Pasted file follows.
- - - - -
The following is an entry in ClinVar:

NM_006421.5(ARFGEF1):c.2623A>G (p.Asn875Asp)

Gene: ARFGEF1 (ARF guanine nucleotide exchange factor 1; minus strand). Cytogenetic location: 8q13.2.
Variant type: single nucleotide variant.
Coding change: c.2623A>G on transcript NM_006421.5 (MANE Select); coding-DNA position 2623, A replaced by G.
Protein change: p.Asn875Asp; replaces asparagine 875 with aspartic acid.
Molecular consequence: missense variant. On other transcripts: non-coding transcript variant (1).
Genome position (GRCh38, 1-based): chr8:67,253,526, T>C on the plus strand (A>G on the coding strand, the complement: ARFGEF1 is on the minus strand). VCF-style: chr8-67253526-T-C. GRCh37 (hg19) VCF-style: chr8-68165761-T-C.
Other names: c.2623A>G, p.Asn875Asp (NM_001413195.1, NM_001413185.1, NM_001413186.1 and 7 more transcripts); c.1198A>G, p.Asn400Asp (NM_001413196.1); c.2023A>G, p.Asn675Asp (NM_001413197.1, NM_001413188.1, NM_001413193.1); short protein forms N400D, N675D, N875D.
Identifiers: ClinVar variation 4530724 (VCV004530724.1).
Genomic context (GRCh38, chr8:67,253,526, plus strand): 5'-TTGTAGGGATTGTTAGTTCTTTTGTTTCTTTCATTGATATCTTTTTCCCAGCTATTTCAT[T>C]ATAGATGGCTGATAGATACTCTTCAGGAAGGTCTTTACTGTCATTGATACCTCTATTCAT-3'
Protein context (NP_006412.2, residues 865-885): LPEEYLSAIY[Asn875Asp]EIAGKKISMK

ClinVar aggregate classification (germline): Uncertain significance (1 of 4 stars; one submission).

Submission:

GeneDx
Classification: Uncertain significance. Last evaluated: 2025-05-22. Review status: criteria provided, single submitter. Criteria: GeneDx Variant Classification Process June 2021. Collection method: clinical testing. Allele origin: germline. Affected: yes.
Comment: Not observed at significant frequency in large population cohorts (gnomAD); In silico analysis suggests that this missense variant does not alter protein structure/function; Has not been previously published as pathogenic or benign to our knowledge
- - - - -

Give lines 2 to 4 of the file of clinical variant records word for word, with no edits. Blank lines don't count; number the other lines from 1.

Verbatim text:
NM_006421.5(ARFGEF1):c.2623A>G (p.Asn875Asp)

Gene: ARFGEF1 (ARF guanine nucleotide exchange factor 1; minus strand). Cytogenetic location: 8q13.2.
Variant type: single nucleotide variant.